Irmak offers another strategy: running a campaign that pulls a percentage of sales toward a cause—10% of every sale is donated to a nonprofit, for example. This tactic encourages participation because of how the donation is built into a purchase. 

Lehner says a big driver of donations is often when the ask comes from a friend or peer, rather than the company itself. “[Find] someone that is a huge influence, an ambassador, that has a network of people [to whom to] make the ask,” she says. 

Further encourage donors by asking for a specific amount of money rather than leaving dollar amounts open for the donor to choose. Younger generations, Lehner has found, appreciate a harder sell: Here’s why we need you, here’s where your money will go and here’s what we as a brand have done in the past. 

For example, Lehner ran a cause marketing campaign with Save the Children: A $50 donation bought a kit for a health worker to use in a developing nation on young patients. Donors knew exactly how their dollars were being put to use and understood that less than $50 wasn’t enough to make a meaningful impact. 

Extending the Campaign

Lower minimums are likely to be achieved quickly, and marketers can opt to extend the campaign with the appropriate announcement. But Irmak cautions that continuing the campaign with a new, higher goal, or running a repeat campaign with a higher minimum, can make consumers wonder why the goal wasn’t more ambitious in the first place.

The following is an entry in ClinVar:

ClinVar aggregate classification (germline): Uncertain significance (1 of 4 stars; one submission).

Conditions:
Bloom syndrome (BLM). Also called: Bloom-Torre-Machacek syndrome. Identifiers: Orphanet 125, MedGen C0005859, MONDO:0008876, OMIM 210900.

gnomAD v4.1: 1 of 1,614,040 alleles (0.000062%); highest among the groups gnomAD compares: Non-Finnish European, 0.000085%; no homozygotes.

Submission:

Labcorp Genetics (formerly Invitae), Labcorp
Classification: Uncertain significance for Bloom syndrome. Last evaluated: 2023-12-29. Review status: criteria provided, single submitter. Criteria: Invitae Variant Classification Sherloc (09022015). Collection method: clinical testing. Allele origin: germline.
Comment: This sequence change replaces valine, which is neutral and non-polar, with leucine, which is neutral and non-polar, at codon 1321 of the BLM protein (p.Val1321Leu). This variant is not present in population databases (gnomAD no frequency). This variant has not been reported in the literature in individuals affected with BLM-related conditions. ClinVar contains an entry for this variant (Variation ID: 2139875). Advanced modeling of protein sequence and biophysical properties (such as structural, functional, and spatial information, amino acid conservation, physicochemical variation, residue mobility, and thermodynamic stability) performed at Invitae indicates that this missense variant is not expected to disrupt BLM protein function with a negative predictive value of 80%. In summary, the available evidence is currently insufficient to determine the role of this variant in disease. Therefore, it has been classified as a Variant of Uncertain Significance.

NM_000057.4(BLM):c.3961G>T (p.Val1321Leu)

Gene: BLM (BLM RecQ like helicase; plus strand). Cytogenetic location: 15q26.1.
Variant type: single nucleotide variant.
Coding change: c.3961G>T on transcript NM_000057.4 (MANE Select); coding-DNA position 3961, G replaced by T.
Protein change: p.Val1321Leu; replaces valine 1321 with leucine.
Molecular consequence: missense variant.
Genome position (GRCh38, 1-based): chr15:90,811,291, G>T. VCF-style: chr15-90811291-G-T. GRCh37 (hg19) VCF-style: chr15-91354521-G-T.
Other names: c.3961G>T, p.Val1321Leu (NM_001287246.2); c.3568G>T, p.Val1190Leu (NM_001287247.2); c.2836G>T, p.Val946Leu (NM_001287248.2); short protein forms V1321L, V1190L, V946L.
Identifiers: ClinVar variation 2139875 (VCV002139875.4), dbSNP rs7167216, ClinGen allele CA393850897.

Lay the groundwork for the new campaign goal with an email to customers just before crossing the minimum donation threshold, particularly if the rate of donations starts to slow. Tsiros advises encouraging consumers by telling them how close the brand is to achieving the goal and let them know their contributions continue to be important. “People get motivated; they want to take you through and complete it,” he says. “You have to show that there is support, progress and the goal is reachable.” He explains that sending the communication too early can make people feel disinterested or unmotivated to give again. 

One of the best incentives for giving is to increase the matching percentage. Lehner once ran a cause marketing campaign that benefitted the New York Public Library, during which they captured attention and increased urgency by offering triple matching by the donating brands within a particular time frame. 

Cause marketing initiatives can take multiple campaigns to stick in the minds of consumers. “For someone to open their wallet,” Lehner says, “it takes years of telling them your story and showing them your impact.” 

Steve Heisler served as staff writer at the American Marketing Association. His work can be found in Rolling Stone, GQ, The A.V. Club and Chicago Sun-Times. He may be reached at